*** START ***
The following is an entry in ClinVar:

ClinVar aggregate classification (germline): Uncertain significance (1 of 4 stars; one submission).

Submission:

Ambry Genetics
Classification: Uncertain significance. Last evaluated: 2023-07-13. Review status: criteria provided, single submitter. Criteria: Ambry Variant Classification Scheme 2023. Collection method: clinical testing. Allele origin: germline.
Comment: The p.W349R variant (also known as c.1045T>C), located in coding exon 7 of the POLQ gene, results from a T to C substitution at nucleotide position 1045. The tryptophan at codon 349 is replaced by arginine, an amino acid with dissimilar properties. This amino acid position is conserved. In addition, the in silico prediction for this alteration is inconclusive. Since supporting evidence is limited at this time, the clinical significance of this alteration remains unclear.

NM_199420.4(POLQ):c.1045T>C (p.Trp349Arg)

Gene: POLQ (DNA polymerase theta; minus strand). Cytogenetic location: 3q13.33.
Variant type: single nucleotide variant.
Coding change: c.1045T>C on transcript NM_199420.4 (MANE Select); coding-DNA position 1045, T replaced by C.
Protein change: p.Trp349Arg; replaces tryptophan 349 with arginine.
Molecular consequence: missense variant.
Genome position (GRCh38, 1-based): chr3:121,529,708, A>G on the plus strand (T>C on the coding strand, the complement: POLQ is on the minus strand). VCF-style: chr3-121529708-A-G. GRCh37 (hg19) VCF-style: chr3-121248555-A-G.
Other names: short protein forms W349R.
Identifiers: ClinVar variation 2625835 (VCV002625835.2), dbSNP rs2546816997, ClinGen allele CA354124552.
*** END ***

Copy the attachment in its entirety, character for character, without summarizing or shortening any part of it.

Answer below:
The following is an entry in ClinVar:

ClinVar aggregate classification (germline): Uncertain significance (1 of 4 stars; one submission).

Submission:

Ambry Genetics
Classification: Uncertain significance. Last evaluated: 2023-07-13. Review status: criteria provided, single submitter. Criteria: Ambry Variant Classification Scheme 2023. Collection method: clinical testing. Allele origin: germline.
Comment: The p.W349R variant (also known as c.1045T>C), located in coding exon 7 of the POLQ gene, results from a T to C substitution at nucleotide position 1045. The tryptophan at codon 349 is replaced by arginine, an amino acid with dissimilar properties. This amino acid position is conserved. In addition, the in silico prediction for this alteration is inconclusive. Since supporting evidence is limited at this time, the clinical significance of this alteration remains unclear.

NM_199420.4(POLQ):c.1045T>C (p.Trp349Arg)

Gene: POLQ (DNA polymerase theta; minus strand). Cytogenetic location: 3q13.33.
Variant type: single nucleotide variant.
Coding change: c.1045T>C on transcript NM_199420.4 (MANE Select); coding-DNA position 1045, T replaced by C.
Protein change: p.Trp349Arg; replaces tryptophan 349 with arginine.
Molecular consequence: missense variant.
Genome position (GRCh38, 1-based): chr3:121,529,708, A>G on the plus strand (T>C on the coding strand, the complement: POLQ is on the minus strand). VCF-style: chr3-121529708-A-G. GRCh37 (hg19) VCF-style: chr3-121248555-A-G.
Other names: short protein forms W349R.
Identifiers: ClinVar variation 2625835 (VCV002625835.2), dbSNP rs2546816997, ClinGen allele CA354124552.